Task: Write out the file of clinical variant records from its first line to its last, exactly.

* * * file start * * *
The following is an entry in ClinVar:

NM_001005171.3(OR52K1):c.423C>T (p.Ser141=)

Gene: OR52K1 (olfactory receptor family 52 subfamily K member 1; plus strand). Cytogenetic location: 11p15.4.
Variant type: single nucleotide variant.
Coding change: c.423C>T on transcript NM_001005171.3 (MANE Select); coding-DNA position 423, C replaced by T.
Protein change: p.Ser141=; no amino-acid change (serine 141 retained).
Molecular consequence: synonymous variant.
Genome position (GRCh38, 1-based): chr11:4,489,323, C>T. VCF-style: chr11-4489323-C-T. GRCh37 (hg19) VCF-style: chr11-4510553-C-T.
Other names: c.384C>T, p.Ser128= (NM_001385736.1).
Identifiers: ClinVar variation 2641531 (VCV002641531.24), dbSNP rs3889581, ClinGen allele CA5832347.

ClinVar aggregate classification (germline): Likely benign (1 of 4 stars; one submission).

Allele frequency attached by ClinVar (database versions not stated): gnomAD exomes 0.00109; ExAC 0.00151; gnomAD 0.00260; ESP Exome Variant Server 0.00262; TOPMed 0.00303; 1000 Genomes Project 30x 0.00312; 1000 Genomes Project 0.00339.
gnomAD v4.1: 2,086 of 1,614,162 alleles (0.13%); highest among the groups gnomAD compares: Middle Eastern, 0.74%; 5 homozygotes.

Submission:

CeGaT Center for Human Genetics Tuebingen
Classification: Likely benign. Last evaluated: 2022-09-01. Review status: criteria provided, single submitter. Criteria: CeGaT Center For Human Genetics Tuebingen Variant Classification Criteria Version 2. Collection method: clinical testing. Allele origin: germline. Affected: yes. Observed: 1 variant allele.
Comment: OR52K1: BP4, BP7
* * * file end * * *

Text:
The following is an entry in ClinVar:

NM_001005171.3(OR52K1):c.423C>T (p.Ser141=)

Gene: OR52K1 (olfactory receptor family 52 subfamily K member 1; plus strand). Cytogenetic location: 11p15.4.
Variant type: single nucleotide variant.
Coding change: c.423C>T on transcript NM_001005171.3 (MANE Select); coding-DNA position 423, C replaced by T.
Protein change: p.Ser141=; no amino-acid change (serine 141 retained).
Molecular consequence: synonymous variant.
Genome position (GRCh38, 1-based): chr11:4,489,323, C>T. VCF-style: chr11-4489323-C-T. GRCh37 (hg19) VCF-style: chr11-4510553-C-T.
Other names: c.384C>T, p.Ser128= (NM_001385736.1).
Identifiers: ClinVar variation 2641531 (VCV002641531.24), dbSNP rs3889581, ClinGen allele CA5832347.

ClinVar aggregate classification (germline): Likely benign (1 of 4 stars; one submission).

Allele frequency attached by ClinVar (database versions not stated): gnomAD exomes 0.00109; ExAC 0.00151; gnomAD 0.00260; ESP Exome Variant Server 0.00262; TOPMed 0.00303; 1000 Genomes Project 30x 0.00312; 1000 Genomes Project 0.00339.
gnomAD v4.1: 2,086 of 1,614,162 alleles (0.13%); highest among the groups gnomAD compares: Middle Eastern, 0.74%; 5 homozygotes.

Submission:

CeGaT Center for Human Genetics Tuebingen
Classification: Likely benign. Last evaluated: 2022-09-01. Review status: criteria provided, single submitter. Criteria: CeGaT Center For Human Genetics Tuebingen Variant Classification Criteria Version 2. Collection method: clinical testing. Allele origin: germline. Affected: yes. Observed: 1 variant allele.
Comment: OR52K1: BP4, BP7